Real world sampling

If you pick up a classic market research text you'll come away with the impression that sampling is an integral part of every survey. It's not.

The reasons sampling has historically been such a big deal are:

  • High per-respondent cost
  • Mass market issues
  • The sampling error calculation

Let's take them in order.

Per-respondent costs

If you're offering an incentive for every completion or using interviewers, this is a significant cost issue and sampling makes sense.

If you're using Web or paper surveys, the per-respondent cost is much smaller. While some Web survey hosting services have a per-response model, others are based on a monthly subscription. You can also get software to run surveys on your own servers, some of which allows unlimited responses. 

Remember that even if you have no data entry costs because you're scanning or using the Web, you'll always have a data cleaning cost for any written answers.

Mass market surveys

If you're predicting cola market shares, you don't need a census to find the answer. With a well constructed survey and representative sample, you'll be 95% certain you're within +/- 2% at just a couple thousand responses.

However, many surveys deal with smaller populations where it is feasible to reach out to the entire group. Remember you'll still end up with a "net sample" for any survey where you don't get every single person in the population to answer. You just don't have to bother with sampling who you invite for smaller groups.

Sampling errors

This can become a red herring in your survey projects. It's easy to fixate on the sampling error because it will give you a tidy +/- % of accuracy. The problem is this error only covers the distortion from having a portion of population answer. It does not include errors introduced by poorly phrased questions, missing scale options, non-random sampling techniques, etc.

How to sample

If you do have a large population or significant per-respondent costs, here are some basics on how to sample. I also recommend doing a bit more reading.

The end goal is always a representative sample of respondents. If you're measuring call center satisfaction, intercepting callers for a couple weeks will do the trick. However if you want to measure overall customer satisfaction, you also need to be reaching out to people who didn't call recently.

You always want to select people randomly, so you want an automatic selection of every 5th, 20th, etc. caller rather than having the service representative select who they offer the survey.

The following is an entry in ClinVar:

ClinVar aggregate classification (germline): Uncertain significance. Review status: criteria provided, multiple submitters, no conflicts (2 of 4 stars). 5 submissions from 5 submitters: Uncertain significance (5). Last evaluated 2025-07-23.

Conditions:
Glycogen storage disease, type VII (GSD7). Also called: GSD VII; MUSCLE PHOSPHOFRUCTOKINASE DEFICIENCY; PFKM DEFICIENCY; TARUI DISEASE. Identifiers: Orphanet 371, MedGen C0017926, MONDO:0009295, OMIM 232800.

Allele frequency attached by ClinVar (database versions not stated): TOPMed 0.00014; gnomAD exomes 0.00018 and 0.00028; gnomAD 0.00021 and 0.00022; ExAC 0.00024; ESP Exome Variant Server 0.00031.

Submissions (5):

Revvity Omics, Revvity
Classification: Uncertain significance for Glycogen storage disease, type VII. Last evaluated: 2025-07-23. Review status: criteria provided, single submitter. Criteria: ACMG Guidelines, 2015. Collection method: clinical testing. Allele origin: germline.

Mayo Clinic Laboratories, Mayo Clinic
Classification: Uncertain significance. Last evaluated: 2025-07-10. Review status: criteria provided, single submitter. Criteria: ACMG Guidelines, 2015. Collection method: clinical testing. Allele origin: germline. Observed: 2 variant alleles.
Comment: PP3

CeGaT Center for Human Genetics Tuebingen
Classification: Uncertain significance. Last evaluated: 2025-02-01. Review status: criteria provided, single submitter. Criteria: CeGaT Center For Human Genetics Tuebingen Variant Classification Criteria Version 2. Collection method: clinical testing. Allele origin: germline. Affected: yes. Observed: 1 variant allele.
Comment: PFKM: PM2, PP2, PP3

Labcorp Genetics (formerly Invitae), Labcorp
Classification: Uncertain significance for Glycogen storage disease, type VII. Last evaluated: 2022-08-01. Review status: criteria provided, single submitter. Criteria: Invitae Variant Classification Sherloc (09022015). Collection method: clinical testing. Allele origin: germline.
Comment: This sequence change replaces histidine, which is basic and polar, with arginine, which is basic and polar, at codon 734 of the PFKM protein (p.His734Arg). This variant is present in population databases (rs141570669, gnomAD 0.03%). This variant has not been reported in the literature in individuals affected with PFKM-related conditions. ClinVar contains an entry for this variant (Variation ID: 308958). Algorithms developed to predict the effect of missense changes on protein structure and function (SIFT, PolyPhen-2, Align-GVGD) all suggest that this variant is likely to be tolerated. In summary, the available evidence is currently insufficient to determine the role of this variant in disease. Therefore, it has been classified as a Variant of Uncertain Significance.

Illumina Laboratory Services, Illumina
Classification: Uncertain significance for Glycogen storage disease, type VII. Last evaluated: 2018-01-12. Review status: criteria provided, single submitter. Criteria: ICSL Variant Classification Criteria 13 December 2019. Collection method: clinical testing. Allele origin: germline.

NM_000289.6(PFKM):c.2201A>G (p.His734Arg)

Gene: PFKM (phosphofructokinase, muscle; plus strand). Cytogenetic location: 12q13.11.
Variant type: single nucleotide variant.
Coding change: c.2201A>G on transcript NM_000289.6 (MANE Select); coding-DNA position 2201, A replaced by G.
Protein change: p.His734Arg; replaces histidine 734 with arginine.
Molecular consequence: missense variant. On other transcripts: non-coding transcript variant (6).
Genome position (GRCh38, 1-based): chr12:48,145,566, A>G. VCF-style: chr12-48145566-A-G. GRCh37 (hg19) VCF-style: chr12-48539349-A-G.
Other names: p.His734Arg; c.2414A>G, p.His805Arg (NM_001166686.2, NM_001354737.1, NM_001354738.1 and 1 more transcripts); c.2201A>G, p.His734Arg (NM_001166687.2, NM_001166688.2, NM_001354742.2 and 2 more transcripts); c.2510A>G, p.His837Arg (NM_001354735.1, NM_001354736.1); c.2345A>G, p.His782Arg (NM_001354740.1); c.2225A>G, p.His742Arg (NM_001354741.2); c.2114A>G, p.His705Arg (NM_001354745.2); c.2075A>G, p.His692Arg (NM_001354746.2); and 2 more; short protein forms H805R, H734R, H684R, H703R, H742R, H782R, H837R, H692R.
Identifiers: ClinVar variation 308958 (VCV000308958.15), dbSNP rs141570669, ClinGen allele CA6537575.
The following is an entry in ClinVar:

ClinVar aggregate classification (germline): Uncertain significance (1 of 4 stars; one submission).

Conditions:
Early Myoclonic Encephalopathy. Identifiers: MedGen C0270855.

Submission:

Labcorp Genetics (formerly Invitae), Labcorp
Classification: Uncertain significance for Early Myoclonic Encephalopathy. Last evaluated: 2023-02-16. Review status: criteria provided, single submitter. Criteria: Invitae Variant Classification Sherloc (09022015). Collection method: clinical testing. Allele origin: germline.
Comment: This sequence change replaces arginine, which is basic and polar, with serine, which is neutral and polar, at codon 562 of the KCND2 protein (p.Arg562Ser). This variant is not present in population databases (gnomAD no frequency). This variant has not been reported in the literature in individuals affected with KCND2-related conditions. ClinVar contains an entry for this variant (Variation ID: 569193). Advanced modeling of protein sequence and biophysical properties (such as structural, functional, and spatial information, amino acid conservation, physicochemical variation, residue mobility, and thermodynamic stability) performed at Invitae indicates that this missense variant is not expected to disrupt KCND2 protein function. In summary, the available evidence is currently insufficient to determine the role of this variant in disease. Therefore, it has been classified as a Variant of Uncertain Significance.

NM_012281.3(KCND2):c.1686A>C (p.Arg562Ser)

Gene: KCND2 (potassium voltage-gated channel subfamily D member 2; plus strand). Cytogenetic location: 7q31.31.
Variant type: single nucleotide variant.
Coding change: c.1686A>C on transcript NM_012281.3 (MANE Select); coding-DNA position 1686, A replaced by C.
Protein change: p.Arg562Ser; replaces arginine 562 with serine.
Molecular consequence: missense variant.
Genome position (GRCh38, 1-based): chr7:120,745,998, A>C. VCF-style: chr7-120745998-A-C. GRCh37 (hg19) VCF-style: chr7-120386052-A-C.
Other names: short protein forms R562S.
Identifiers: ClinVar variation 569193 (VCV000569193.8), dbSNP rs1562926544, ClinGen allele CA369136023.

Here's a table for picking the size of your net sample (responses, not invitations) based on whether you want to be 95% or 99% certain of your results and whether you're comfortable with a +/- 5% or +/- 2% margin of error. If you have a very diverse population or plan to break the data down into smaller sub-groups, you'll want to get more responses.

Population 95% Confidence 99% Confidence
+/- 5% +/- 2% +/- 5% +/- 2%
100 80 97 88 98
500 218 414 286 447
1,000 278 707 400 807
2,000 323 1092 500 1351
3,000 341 1334 545 1744
4,000 351 1501 571 2040
5,000 357 1623 588 2272
10,000 370 1937 625 2939
50,000 382 2292 657 3841
100,000 383 2345 662 3995
500,000 384 2390 665 4126
1,000,000 385 2396 666 4144
10,000,000 385 2401 666 4159

When never to sample

Do not sample employees! You can decide to run a survey for only one division, but do not sample within that division. Even if an employee will not bother to answer the survey, they still want to be asked.

Likewise, with employees be sure you've got all the stakeholders on an issue. If you're talking about internal management, you can just poll the R&D division. But if you're talking about new product development, it's a good idea to include Manufacturing, Marketing and Sales.


Note: New comments disabled for a few days while debugging.

OK--So say my "universe" is the 4,000 members of a particular organization, does that mean that to obtain that 95% confidence, +/- 5% I need to send it to only 351 people (no matter how many actually respond)? Or does it mean that if I send the survey to all 4,000, I need 351 *responses* to achieve that confidence.

Or something alltogether different? Thank you!

The table is the number of responses you need.

So if you expect a 20% response rate, you'd need to send out 351/0.2 = 1,755 invitations.

If this is a low involvement customer survey, your response rate could easily be 5%, which would require 7,020 invitations.

Since that's more than your population, you can see why many surveys don't have to bother with sampling the invites.

Thanks so much Ann--I really appreciate it. Keep up the good work...

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